Derwent Living has come a long way since it was founded by local building society manager Francis Eric Naylor and Ilkeston solicitor Herbert Brewer from a small office above an estate agency in 1964. To mark its golden anniversary the business decided that such a significant landmark needed to be celebrated in a major way.
Birthdays are made special by those they are shared with, so two events were planned: a fun day out for staff and their families, and a more formal corporate event. We also drew up plans to create a special exhibition website, a commemorative book, and a documentary to chronicle everything from the years leading up to the creation of Derwent Housing Association Ltd. in 1964 right through to the modern day and our plans for the future.
What we didn’t know at the start was just how much information about the early years of the company had been lost over the years…
- Telling our story
- Fancy dress and football
- Modern history
- Taking it on the road
- Opening a new chapter
- Raising a glass
- Drinks and a movie
Telling our story
Adventures among the archives
Initially we didn’t know what we’d be able to find out about the very early days of our organisation. Almost all of the very early history had been lost during office moves apart from legal documents. Changes to teams meant other historical literature and photographs had been destroyed or misplaced.
Talking to former Derwent Living colleagues we were able to fully trace our history back to around 1979, but there were 15 years where there was lots of information to find. We wanted to go all the way back to 1964, and beyond – in the years leading up to the formation of the organisation.
Information on the Internet was very limited. Fortunately, the local studies library, next door to the former Derwent Housing Society offices on Iron Gate, is a hidden gem – run by people who genuinely care about the work that they are doing and the stories they are preserving. Without that archive, much of the Derwent Living story would have been lost forever. Anyone who has an interest in local history should definitely have a look.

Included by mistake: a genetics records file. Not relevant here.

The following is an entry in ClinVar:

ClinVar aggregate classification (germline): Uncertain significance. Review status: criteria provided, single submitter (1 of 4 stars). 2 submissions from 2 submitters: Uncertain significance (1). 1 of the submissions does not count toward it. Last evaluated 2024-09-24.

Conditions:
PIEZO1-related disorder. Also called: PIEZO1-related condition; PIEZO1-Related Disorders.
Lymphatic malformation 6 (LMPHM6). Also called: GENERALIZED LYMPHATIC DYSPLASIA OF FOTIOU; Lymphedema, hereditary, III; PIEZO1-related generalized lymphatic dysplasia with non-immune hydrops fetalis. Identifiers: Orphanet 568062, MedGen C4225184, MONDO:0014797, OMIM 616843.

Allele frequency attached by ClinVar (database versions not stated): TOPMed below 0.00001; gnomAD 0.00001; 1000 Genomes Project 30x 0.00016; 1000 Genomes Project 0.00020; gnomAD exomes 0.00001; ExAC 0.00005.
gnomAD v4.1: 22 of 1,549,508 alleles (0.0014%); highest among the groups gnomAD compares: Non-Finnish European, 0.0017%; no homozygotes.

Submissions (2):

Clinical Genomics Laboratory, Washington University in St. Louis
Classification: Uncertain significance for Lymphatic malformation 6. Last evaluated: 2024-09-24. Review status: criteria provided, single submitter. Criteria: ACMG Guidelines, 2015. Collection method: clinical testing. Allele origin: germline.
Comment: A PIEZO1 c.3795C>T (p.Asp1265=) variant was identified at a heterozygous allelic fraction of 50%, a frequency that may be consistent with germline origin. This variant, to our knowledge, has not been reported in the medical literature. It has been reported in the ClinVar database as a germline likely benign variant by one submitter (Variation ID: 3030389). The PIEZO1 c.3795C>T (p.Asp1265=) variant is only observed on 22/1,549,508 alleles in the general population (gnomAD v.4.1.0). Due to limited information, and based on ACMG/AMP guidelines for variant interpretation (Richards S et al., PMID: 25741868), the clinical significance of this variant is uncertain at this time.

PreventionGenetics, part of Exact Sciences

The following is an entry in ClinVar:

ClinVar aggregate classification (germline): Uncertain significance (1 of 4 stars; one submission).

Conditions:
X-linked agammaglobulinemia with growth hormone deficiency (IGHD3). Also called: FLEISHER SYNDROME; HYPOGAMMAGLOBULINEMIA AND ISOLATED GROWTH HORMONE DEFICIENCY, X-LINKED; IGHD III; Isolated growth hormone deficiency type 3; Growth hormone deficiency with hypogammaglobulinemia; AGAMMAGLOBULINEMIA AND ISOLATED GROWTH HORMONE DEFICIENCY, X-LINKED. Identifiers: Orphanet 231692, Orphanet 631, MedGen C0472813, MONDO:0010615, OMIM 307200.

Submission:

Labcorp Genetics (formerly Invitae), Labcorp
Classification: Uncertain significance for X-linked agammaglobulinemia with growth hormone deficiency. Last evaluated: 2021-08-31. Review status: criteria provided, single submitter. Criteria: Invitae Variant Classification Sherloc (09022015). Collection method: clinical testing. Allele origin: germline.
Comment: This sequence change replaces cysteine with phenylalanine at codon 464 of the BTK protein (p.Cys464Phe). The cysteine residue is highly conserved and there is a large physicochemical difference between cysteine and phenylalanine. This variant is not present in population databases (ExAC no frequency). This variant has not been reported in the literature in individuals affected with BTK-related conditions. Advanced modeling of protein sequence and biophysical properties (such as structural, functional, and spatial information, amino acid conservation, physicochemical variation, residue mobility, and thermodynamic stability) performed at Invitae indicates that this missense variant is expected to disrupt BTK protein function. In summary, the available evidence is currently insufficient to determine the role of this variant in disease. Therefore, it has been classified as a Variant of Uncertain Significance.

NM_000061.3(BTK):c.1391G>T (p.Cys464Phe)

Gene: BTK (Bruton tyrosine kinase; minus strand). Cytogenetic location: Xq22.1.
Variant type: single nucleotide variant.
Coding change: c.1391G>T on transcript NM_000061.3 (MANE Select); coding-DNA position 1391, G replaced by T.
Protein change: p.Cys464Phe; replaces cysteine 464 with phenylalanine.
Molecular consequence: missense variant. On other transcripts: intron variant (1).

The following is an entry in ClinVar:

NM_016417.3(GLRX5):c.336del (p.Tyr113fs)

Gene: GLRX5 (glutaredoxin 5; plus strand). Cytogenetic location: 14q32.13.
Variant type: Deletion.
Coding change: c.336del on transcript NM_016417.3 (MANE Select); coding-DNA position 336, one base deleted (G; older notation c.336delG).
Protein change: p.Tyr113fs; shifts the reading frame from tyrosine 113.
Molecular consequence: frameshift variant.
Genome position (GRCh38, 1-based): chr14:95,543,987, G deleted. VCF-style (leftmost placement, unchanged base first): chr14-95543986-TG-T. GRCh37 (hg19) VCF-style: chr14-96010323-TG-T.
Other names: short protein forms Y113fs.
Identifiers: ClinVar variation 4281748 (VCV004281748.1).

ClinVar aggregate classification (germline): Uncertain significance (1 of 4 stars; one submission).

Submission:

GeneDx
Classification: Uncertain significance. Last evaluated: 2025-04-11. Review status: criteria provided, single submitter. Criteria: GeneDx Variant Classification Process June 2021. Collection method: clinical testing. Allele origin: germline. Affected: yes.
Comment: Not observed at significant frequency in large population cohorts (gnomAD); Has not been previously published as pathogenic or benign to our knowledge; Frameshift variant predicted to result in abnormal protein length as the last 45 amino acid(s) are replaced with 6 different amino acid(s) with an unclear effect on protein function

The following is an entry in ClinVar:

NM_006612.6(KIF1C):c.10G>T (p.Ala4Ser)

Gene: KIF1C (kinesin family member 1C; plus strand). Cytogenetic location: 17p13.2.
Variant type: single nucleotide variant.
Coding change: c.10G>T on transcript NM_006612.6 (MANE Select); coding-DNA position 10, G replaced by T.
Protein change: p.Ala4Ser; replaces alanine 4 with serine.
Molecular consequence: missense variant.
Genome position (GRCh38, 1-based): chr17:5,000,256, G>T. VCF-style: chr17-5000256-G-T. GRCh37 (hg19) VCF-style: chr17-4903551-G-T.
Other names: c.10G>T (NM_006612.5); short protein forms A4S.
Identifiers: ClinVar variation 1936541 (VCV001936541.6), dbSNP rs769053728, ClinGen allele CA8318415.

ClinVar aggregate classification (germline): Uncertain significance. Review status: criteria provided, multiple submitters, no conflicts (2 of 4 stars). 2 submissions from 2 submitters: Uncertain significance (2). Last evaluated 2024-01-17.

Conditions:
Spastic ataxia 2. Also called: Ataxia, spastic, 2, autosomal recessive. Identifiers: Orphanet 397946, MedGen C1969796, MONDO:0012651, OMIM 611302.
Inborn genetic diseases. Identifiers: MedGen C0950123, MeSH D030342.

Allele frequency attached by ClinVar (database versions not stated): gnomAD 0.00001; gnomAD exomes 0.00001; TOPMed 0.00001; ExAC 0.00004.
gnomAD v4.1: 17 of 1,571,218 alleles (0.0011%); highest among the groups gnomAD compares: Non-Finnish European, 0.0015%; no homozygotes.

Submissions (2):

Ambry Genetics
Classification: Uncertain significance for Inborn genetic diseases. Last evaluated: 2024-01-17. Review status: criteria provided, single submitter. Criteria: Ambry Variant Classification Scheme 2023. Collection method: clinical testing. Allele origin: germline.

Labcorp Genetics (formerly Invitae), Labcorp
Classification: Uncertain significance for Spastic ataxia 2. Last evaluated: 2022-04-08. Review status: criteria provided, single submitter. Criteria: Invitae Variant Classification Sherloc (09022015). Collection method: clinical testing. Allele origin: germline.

The real eureka moment came when we discovered an article about the formation of the association, covering the reasons why it had been created, the hopes of the founding members and how the business would operate on a day-to-day basis in the future. Using the names from there opened other avenues of investigation. An appeal that went out in the local media, including a live broadcast with Andy Potter of BBC Radio Derby.
We were fortunate that Sue Baker, who worked with Thompson and Partners from 1973 then Derwent Housing Society saw our appeal and came forward. She helped us check facts and prompted memories, which created yet more leads.
The research project, development of the book and the associated website and documentary took around seven months, with writing, proofing and fact checking taking a further three to four. The project has been rewarding, moving, infuriating and exhausting in equal measure, but we’re are delighted in what we have been able to achieve.
Fancy dress and football
Never ones to miss out on an opportunity to dress up, festivities began on 22 May (the actual date of the anniversary) with staff dressing up in 1960s outfits and decorating their work areas. The finance department won the team fancy dress competition, which is an excellent excuse to use this picture of group accountant Matt Rickards in his outfit.
The next day, after work, colleagues took part in a staff celebration. The fun event had something for everyone, and included bouncy castles and face painting for the kids. There was also an 11-a-side football match, which had attracted quite a bit of friendly rivalry and banter in the preceding days. As the marketing manager’s team lost 1-0 we’ll not dwell on the result, but he has vowed revenge next year.
From charity activity undertaken over the two days, a total of over £300 was raised for good causes, the amount was split three ways between the Royal British Legion, Treetops Hospice and Derventio Housing, a housing trust that supports people who are homeless and vulnerable. A £100 lump sum was also donated by Derby-based aero-engine manufacturer Rolls Royce.